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The Mystics vs. Aces game should have been canceled earlier than it was

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There aren’t any winners after the Mystics vs. Aces game was canceled on Friday.

Carolyn Swords Twitter

On Friday, the Mystics and Aces game was canceled less than an hour before it was originally expected to tip off at 8 p.m. ET. All tickets were refunded to fans and an autograph session was still held.

The Mystics were well-rested heading into Friday. Their last game was on Tuesday, when they soundly defeated the Dream, 86-71.

As for the Aces, they had a travel nightmare, as multiple flights scheduled to travel from Las Vegas to Washington were delayed. At first, Lindsay Allen and Moriah Jefferson looked like two normal travelers waiting for a pleasant flight to the other side of the country.

But delays turned into frustration as the delays started to go into the late night hours.

After taking an overnight flight into Dallas for a layover, the Aces experienced more flight delays to Washington, which originally prompted a tip-off delay from 7 p.m. ET to 8 p.m. ET. However, the team had to break up into three different flights to make it to D.C. Ultimately, the players were able to land in Washington before 3 p.m. ET.

With a tipoff at 8 p.m. ET and Washington’s infamous afternoon commute looming ahead, there just wasn’t much time for the Aces to even get into a routine.

Ultimately, the game was canceled which was the right decision. But this game should have been postponed or canceled earlier than it actually was.

No one truly “wins” in this situation

The first group of people who faced the distress of the situation are the Aces. Friday’s game wasn’t just any other regular season game. A tiebreaker was on the line, and possibly a playoff seed should they end up with the same regular-season record.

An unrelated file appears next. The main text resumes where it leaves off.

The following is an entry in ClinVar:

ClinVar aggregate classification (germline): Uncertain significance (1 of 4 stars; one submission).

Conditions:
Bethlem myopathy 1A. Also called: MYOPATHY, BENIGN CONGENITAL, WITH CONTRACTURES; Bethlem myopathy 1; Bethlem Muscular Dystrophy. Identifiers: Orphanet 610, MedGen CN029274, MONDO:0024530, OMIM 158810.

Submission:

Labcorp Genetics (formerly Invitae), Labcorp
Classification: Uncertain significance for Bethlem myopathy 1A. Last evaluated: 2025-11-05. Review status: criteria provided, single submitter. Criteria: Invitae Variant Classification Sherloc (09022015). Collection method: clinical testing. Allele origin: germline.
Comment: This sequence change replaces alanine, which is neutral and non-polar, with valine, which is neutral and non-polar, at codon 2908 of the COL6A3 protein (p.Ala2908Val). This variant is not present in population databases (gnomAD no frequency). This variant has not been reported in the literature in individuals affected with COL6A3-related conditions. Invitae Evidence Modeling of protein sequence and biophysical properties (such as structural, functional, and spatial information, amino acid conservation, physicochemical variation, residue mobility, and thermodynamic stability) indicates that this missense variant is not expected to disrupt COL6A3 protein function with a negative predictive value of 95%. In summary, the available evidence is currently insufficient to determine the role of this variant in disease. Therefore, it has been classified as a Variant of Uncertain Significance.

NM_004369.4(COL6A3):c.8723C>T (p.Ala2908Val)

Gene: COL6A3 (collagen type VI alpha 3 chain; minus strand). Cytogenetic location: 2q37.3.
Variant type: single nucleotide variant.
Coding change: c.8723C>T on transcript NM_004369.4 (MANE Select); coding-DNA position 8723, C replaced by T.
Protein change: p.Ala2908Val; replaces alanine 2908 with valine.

If Friday’s game was played, the Aces would have probably lost because they would have been sluggish. This is because the players had practically no time to warm up or even eat before the game. They were in an airport or an airplane for 24 hours. In addition, there’s a higher risk of injury when players aren’t warmed up. Pregame shoot-arounds happen for a reason.

Still, now that the game is canceled, we’ll never know which team wins the head-to-head tiebreaker between the Mystics and Aces.

Mystics fans are also probably not happy with what transpired. Fans want to know exactly what time their games are going to be in advance. A delay of one hour may have actually been a good thing for many fans because of traffic.

But fans who were traveling to the game, only to see it canceled less than hour before tipoff, will certainly feel a little slighted. Though ticket prices may be refunded, travel costs aren’t. And if there’s a fan from out of town who came to D.C. for this game, they may feel like the weekend was ruined.

The WNBA needs to revisit its transportation policies

Friday’s game showed a major flaw with the WNBA’s dependence on regular commercial flights. First, players have to be subject to the same types of delays and possibly take multiple flights to get from one city to another during road trips. And as the Aces experienced on Thursday night, overbooked flights happen and the team could be broken up.

NBA teams generally don’t have to deal with that because they fly charter planes. And there won’t be overbooked flights because the only people on that plane are the players, coaches, key staff, and some press members.

WNBA players may be shorter than NBA players, but they are still taller than average. Flying economy means a less comfortable flight than for the average person due to their longer legs and torsos. Flying is probably not comfortable for NBA players either, but charter planes probably won’t cram players up like sardines.

In 22 years, this appears to be the first time a game was canceled due to travel delays. But for the WNBA to grow, games need to happen on time with the players warmed up and ready to go at tip-off. Limiting back-to-backs to the extent possible is part of the equation. Finding a more reliable travel solution for WNBA teams to prevent situations like these is another step that must happen for the quality of the game to grow like it has in the NBA.


UPDATE: A previous version of the article indicated that the WNBA canceled the game about one hour before tipoff. The announcement was made public less than hour before tipoff, but the Las Vegas Aces made the decision to not play the game about 90 minutes before.